Hubby and I happen to be a 10 on the grit scale and sometimes too much is as bad as not enough. But the real message is to the Prodders (We are also guilty and have spent A LOT of money and angst prodding. So we understand the impulse.) At some point, you have to recognize that we all do the best we can and that pushing and prodding is not only exhausting (for the prodder and proddee), but expensive and non-productive for all parties. It’s not about giving up. It’s about accepting the realities.

Stay tuned.




Being Sucked

Rabbit holeIsn’t it wonderful that sites like Facebook, Netflix, and YouTube automatically launch the next video or post so I don’t have to do it for myself. When I click on YouTube it even lists videos that are similar to the ones I already watched. Unfortunately, it can’t distinguish between my viewing and Clay’s, so I end up with a lot of really weird s@#$% like “how to make knives out of nails”.

The joy of having these sites do all the work for me is akin to being led down a primrose path (which is perfectly defined as “a seductively attractive course that leads to disillusionment or a bad outcome”). The bad outcome in this case is being sucked into a vortex from which I can’t escape, and hours later I have to wrench control pied piper

from the Pied Piper (AKA Facebook, Netflix, Youtube). Even while writing this blog, my cell keeps blooping to get my attention.

Well, I have to go now because Wheel of Fortune just pinged me to return to the game.

Stay Tuned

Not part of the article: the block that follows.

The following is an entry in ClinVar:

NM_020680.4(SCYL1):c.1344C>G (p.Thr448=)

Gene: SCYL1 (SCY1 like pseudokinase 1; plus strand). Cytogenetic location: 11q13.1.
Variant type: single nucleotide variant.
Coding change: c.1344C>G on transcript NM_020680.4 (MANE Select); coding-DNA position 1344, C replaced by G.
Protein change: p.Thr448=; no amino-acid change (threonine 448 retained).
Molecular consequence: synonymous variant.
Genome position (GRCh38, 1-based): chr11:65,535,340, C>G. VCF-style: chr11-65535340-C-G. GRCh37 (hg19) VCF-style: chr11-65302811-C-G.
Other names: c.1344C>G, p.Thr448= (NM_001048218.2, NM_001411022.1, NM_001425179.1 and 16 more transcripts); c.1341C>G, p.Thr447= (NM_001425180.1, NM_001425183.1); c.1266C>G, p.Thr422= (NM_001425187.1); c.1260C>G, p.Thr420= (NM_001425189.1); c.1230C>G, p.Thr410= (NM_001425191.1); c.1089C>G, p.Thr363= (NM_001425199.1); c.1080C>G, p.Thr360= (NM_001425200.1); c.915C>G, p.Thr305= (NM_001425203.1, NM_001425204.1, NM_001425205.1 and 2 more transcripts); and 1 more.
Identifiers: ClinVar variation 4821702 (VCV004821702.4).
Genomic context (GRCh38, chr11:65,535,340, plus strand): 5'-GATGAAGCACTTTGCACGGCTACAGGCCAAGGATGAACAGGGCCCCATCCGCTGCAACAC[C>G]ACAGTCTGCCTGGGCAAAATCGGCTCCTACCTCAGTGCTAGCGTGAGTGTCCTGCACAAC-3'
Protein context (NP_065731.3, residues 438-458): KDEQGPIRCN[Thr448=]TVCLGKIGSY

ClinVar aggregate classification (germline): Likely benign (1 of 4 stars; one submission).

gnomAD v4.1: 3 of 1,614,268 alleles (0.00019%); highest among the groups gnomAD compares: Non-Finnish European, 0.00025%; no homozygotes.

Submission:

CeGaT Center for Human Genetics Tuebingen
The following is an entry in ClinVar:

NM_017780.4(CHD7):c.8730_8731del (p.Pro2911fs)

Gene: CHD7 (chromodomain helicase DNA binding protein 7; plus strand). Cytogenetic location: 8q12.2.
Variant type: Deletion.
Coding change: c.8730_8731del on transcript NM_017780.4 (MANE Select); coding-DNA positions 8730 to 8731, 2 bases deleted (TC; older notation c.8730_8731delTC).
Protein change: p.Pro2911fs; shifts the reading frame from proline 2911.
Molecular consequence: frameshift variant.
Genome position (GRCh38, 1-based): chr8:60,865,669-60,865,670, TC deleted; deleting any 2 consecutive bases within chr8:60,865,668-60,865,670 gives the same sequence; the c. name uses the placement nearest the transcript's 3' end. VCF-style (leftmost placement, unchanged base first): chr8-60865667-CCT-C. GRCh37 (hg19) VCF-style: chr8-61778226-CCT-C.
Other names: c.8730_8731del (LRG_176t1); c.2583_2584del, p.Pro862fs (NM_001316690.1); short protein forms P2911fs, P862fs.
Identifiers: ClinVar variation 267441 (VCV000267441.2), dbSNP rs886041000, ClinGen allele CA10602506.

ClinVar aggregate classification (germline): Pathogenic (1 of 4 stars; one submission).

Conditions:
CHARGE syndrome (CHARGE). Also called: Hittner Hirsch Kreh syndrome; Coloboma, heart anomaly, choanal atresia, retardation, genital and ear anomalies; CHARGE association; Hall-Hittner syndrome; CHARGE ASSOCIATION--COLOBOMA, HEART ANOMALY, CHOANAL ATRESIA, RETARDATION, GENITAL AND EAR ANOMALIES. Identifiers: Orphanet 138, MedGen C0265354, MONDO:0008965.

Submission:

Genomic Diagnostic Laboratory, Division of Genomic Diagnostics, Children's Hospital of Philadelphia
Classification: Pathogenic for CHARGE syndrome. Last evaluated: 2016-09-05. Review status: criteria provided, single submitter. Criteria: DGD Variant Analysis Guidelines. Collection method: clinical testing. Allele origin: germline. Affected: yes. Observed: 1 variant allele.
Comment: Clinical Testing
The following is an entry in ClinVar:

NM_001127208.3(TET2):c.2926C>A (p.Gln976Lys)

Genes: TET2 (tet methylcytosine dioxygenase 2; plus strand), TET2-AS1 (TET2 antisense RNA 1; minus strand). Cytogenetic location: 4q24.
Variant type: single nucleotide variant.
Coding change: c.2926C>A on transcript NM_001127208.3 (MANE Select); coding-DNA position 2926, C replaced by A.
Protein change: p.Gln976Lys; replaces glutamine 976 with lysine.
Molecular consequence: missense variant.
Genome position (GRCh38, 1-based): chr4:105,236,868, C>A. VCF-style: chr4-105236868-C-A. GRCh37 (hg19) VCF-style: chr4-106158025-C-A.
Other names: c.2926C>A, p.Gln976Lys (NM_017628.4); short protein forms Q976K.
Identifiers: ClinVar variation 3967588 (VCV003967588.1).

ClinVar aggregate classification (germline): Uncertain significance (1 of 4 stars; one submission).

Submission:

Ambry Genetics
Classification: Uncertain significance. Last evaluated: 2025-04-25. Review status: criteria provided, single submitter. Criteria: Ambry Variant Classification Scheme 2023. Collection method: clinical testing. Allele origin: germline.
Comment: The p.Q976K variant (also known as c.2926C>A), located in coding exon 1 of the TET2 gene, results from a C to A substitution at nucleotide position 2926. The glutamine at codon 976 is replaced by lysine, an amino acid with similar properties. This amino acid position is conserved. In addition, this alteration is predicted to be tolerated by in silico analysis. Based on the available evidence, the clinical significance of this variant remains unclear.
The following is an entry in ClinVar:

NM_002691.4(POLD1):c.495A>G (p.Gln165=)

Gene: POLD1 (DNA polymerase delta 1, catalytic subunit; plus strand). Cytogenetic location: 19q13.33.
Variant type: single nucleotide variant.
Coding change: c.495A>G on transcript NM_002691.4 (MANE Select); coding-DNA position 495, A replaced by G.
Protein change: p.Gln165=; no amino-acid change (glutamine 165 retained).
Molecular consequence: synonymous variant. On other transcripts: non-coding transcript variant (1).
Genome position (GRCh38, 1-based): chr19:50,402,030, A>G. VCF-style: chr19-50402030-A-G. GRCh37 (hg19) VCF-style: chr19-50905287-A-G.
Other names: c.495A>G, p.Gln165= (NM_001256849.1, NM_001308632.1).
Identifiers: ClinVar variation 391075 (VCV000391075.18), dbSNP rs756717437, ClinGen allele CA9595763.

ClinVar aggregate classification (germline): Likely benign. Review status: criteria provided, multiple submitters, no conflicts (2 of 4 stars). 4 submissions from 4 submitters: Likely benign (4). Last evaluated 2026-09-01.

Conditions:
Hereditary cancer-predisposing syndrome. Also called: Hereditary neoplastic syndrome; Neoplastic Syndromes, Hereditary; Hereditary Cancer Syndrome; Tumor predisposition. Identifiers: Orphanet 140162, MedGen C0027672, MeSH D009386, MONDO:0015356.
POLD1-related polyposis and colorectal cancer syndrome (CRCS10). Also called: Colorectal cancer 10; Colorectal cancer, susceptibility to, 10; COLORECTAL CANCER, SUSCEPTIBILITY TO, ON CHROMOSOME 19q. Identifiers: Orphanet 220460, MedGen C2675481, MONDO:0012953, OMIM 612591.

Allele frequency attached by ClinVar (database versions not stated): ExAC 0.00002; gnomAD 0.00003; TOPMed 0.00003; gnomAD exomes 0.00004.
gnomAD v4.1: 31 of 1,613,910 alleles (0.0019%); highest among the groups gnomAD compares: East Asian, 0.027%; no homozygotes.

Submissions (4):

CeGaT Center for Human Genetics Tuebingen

Paris Day 8: Versailles

VersaillesParis was Clay’s dream, but since we were coming I looked to see what was important to me and Versailles was it. Remembrances from movies, books, and history class caused me to create my own story and pictures in my memory. For some reason, it was important to me to visit Versailles, probably because I have a major fascination with old architecture which caused Clay to stop frequently for me to admire the architecture all over Paris.

Versailles is such a dream that several wealthy Americans have attempted to recreate it. Of course, anything they do is a poor imitation, because they can only copy the structure, but not the essence of its history.  While looking at the ostentatious display of wealth, you can imagine the starving peasants storming the manse.

Curiously, many of the attributes of Louis XVI are similar to President Trump, his love for gold everywhere, “mentally dull, little understanding of the business of a King, awkward, and uncourtly.” But that’s a story for another time.

The only downside was that Tripadvisor had not fully clued me into this place or I totally missed the information. I didn’t know we could have taken a tram ride around the property instead of walking for miles in the hot sun with a tourguide. Also, didn’t know we could have rented a golf cart to tour the grounds instead of walking for miles in the hot sun. Plus, we could have purchased tickets for private tours of select parts of the building.

I’m disappointed because I do not expect to go back because there are way too many other places in the world to see.

Oh Well…. I enjoyed what I saw.

The next day is back to the real world 🙂


Paris Day 7: Another Rest Day

lidoPrevious day included touring Louvre followed by St. Chapelle and a dinner cruise. Each of these tours included walking from one to another. So this was a day of rest when we simultaneously lounged, read, and napped. The evening plan was to go to the Lido instead of the Moulin Rouge, because the MR had very mixed reviews. The Lido was incredible, beautiful and most importantly…. had dancing. If you know my husband, then you know that he is a dance fiend, fanatic, aficionado, salsero, and all-around dance lover.